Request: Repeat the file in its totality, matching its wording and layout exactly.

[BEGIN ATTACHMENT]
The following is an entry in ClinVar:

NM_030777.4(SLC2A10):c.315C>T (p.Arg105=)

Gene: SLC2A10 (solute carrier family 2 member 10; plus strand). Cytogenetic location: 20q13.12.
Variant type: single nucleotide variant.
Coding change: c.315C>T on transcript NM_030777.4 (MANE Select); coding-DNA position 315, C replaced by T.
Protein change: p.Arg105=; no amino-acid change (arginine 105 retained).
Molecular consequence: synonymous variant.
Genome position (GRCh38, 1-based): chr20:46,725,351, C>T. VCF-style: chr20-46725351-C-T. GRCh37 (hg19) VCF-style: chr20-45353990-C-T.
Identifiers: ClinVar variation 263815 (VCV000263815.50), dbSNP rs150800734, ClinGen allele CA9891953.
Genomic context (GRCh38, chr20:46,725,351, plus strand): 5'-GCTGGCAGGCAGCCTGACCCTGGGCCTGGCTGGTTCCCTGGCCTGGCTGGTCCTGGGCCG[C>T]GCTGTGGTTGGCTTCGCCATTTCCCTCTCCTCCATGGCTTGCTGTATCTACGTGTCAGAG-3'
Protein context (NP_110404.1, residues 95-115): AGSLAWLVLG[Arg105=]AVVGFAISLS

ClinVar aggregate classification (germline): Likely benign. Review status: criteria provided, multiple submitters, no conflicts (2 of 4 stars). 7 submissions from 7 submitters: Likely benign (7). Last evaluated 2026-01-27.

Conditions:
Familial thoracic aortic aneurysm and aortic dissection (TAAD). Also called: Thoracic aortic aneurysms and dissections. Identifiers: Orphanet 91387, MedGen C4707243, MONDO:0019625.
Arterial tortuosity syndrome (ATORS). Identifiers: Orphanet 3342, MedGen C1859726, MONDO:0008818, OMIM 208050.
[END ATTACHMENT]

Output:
The following is an entry in ClinVar:

NM_030777.4(SLC2A10):c.315C>T (p.Arg105=)

Gene: SLC2A10 (solute carrier family 2 member 10; plus strand). Cytogenetic location: 20q13.12.
Variant type: single nucleotide variant.
Coding change: c.315C>T on transcript NM_030777.4 (MANE Select); coding-DNA position 315, C replaced by T.
Protein change: p.Arg105=; no amino-acid change (arginine 105 retained).
Molecular consequence: synonymous variant.
Genome position (GRCh38, 1-based): chr20:46,725,351, C>T. VCF-style: chr20-46725351-C-T. GRCh37 (hg19) VCF-style: chr20-45353990-C-T.
Identifiers: ClinVar variation 263815 (VCV000263815.50), dbSNP rs150800734, ClinGen allele CA9891953.
Genomic context (GRCh38, chr20:46,725,351, plus strand): 5'-GCTGGCAGGCAGCCTGACCCTGGGCCTGGCTGGTTCCCTGGCCTGGCTGGTCCTGGGCCG[C>T]GCTGTGGTTGGCTTCGCCATTTCCCTCTCCTCCATGGCTTGCTGTATCTACGTGTCAGAG-3'
Protein context (NP_110404.1, residues 95-115): AGSLAWLVLG[Arg105=]AVVGFAISLS

ClinVar aggregate classification (germline): Likely benign. Review status: criteria provided, multiple submitters, no conflicts (2 of 4 stars). 7 submissions from 7 submitters: Likely benign (7). Last evaluated 2026-01-27.

Conditions:
Familial thoracic aortic aneurysm and aortic dissection (TAAD). Also called: Thoracic aortic aneurysms and dissections. Identifiers: Orphanet 91387, MedGen C4707243, MONDO:0019625.
Arterial tortuosity syndrome (ATORS). Identifiers: Orphanet 3342, MedGen C1859726, MONDO:0008818, OMIM 208050.